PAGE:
she wanted to! The battle that followed was silent. Uncle Mathew's
eyes narrowed themselves to fiery malicious points; he dropped them
and moved his feet restlessly on the soft carpet.

"Quite respectable!" he repeated.

Aunt Anne smiled gently. "Why, of course, Mathew. I know you'll look
after Maggie. It will be a change for her. She's been having rather
a dull time here, I'm afraid."

Then there was silence. Maggie wanted to speak, but the words would
not come, and she had the curious sensation that even if she did
find them no one would hear them.

Then Uncle Mathew suddenly said good-bye, stumbled over his boots by
the door, shot out, "Seven o'clock, Maggie"--and was gone.

"Well, that will be nice for you, Maggie," said Anne, looking at

"Yes," said Maggie. "You don't mind, do you?"

"No dear, of course not."

"What do you want me to do?" Maggie broke out desperately. "I know
I'm not satisfying you and yet you won't say anything. Do tell me--
and I'll try--anything--almost anything . . ."

Then the sudden memory of her own posted letter silenced her. Was
that readiness to do "anything"? Had that not been rebellion? And
had she not asked Uncle Mathew to help her to escape? The
consciousness of her dishonesty coloured her cheek with crimson.
Then Aunt Anne, very tenderly, put her hand on her shoulder.

"Will you really do anything--for me, Maggie--for me?" Her voice was
gentle and her eyes had tears in them. "If you will--there are
things very close to my heart--"

Maggie turned away, trembling. She hung her head, then with a sudden
movement walked to the door.

"You must tell me," she said, "what you want. I'll try--I don't

Then as though she was aware that she was fighting the whole room
which had already almost entrapped her and that the fight was too
much for her, she went.

When she came to her own room and thought about her invitation she
wished, with a sudden change of mood, that she had a pretty frock or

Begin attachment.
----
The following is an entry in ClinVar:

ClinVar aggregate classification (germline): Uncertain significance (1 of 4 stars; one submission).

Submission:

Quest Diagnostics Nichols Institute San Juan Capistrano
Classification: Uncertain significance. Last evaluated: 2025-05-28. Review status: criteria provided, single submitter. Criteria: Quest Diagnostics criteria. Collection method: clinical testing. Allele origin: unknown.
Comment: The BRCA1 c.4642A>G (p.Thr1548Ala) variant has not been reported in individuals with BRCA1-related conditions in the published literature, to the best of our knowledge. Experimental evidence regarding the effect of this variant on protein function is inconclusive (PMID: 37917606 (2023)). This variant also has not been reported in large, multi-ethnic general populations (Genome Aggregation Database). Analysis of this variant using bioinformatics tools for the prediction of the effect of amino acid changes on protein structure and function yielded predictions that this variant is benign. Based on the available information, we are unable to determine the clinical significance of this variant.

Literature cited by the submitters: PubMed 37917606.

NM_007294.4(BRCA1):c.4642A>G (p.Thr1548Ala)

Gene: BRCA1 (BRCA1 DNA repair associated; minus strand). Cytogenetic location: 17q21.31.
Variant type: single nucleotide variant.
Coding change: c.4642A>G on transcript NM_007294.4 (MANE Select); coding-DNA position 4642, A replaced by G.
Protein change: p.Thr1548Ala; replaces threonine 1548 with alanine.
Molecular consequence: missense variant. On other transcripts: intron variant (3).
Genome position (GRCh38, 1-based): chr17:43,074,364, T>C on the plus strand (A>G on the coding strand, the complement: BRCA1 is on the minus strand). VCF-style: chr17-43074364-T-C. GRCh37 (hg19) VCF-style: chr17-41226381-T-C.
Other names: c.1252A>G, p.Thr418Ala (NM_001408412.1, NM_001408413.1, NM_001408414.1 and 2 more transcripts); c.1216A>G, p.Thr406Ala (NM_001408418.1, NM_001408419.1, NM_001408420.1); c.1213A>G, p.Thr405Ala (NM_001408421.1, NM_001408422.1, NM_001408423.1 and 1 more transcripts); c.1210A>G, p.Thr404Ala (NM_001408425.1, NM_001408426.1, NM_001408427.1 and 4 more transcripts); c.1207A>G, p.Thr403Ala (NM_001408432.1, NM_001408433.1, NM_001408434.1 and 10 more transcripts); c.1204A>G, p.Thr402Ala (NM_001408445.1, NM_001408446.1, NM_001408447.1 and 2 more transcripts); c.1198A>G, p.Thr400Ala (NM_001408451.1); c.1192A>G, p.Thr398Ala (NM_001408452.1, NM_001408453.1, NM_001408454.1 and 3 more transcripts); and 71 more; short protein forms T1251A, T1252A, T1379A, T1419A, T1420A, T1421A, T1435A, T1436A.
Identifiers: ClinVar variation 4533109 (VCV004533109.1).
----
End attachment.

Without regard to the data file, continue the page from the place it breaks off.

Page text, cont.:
two. She would have loved to have been grand to-night, and now the
best that she could do was to add her coral necklace and a little
gold brooch that years ago her father had given her, to the black
dress that she was already wearing. She realised, with a strange
little pang of loneliness, that she had not had one evening's fun
since her arrival in London--no, not one--and she would not have
captured to-night had Aunt Anne been able to prevent it.

Then as her mind returned back to her uncle she felt with a throb of
excited anticipation that perhaps after all this evening was to
prove the turning-point of her life. Her little escape into the
streets, her posting of the letter, had been followed so immediately
by Uncle Mathew's visit, and now this invitation!

"No one can keep me if I want to go," and the old cuckoo-clock
outside seemed to tick in reply:

"Can no one keep her if she wants to go?"

She finished her preparations; as she fastened the coral necklace
round her neck the face of Martin Warlock was suddenly before her.
He had been perhaps at her elbow all day.

"I like him and I think he likes me," she said to the mirror. "I've
got one friend," and her thought still further was that even if he
didn't like her he couldn't prevent her liking him.

She went down to the drawing-room and found Uncle Mathew, alone,
waiting for her.

"Here I am, Maggie," he said. "And let's get out of this as quick as
we can."

"I must go and say good-night to the aunts," she said.

She went upstairs to Aunt Anne's bedroom. Entering it was always to
her like passing into a shadowed church after the hot sunshine--the
long, thin room with high slender windows, the long hard bed, of the
most perfect whiteness and neatness, the heavy black-framed picture
of "The Ascension" over the bed, and the utter stillness broken by